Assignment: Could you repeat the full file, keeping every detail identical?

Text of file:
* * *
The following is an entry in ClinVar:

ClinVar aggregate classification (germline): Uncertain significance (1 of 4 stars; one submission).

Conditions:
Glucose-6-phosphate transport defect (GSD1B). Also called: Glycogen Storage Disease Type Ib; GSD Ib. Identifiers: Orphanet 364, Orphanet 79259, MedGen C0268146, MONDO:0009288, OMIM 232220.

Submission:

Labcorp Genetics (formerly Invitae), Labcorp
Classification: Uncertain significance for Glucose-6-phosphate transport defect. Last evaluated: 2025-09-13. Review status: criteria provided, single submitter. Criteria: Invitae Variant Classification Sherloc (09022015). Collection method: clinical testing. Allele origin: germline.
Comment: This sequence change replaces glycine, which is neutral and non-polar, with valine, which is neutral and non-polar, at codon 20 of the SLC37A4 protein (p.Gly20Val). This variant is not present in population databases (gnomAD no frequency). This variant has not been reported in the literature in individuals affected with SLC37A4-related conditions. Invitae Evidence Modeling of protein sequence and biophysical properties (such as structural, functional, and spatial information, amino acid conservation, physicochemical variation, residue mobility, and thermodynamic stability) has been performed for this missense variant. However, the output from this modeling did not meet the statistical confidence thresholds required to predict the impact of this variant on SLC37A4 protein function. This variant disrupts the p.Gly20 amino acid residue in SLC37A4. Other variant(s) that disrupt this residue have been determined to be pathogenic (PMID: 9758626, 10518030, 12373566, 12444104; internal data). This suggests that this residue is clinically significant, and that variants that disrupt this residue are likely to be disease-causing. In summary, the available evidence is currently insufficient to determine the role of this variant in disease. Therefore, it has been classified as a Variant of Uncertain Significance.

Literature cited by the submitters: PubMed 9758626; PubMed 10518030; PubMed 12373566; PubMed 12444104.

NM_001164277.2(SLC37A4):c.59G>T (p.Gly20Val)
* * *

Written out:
The following is an entry in ClinVar:

ClinVar aggregate classification (germline): Uncertain significance (1 of 4 stars; one submission).

Conditions:
Glucose-6-phosphate transport defect (GSD1B). Also called: Glycogen Storage Disease Type Ib; GSD Ib. Identifiers: Orphanet 364, Orphanet 79259, MedGen C0268146, MONDO:0009288, OMIM 232220.

Submission:

Labcorp Genetics (formerly Invitae), Labcorp
Classification: Uncertain significance for Glucose-6-phosphate transport defect. Last evaluated: 2025-09-13. Review status: criteria provided, single submitter. Criteria: Invitae Variant Classification Sherloc (09022015). Collection method: clinical testing. Allele origin: germline.
Comment: This sequence change replaces glycine, which is neutral and non-polar, with valine, which is neutral and non-polar, at codon 20 of the SLC37A4 protein (p.Gly20Val). This variant is not present in population databases (gnomAD no frequency). This variant has not been reported in the literature in individuals affected with SLC37A4-related conditions. Invitae Evidence Modeling of protein sequence and biophysical properties (such as structural, functional, and spatial information, amino acid conservation, physicochemical variation, residue mobility, and thermodynamic stability) has been performed for this missense variant. However, the output from this modeling did not meet the statistical confidence thresholds required to predict the impact of this variant on SLC37A4 protein function. This variant disrupts the p.Gly20 amino acid residue in SLC37A4. Other variant(s) that disrupt this residue have been determined to be pathogenic (PMID: 9758626, 10518030, 12373566, 12444104; internal data). This suggests that this residue is clinically significant, and that variants that disrupt this residue are likely to be disease-causing. In summary, the available evidence is currently insufficient to determine the role of this variant in disease. Therefore, it has been classified as a Variant of Uncertain Significance.

Literature cited by the submitters: PubMed 9758626; PubMed 10518030; PubMed 12373566; PubMed 12444104.

NM_001164277.2(SLC37A4):c.59G>T (p.Gly20Val)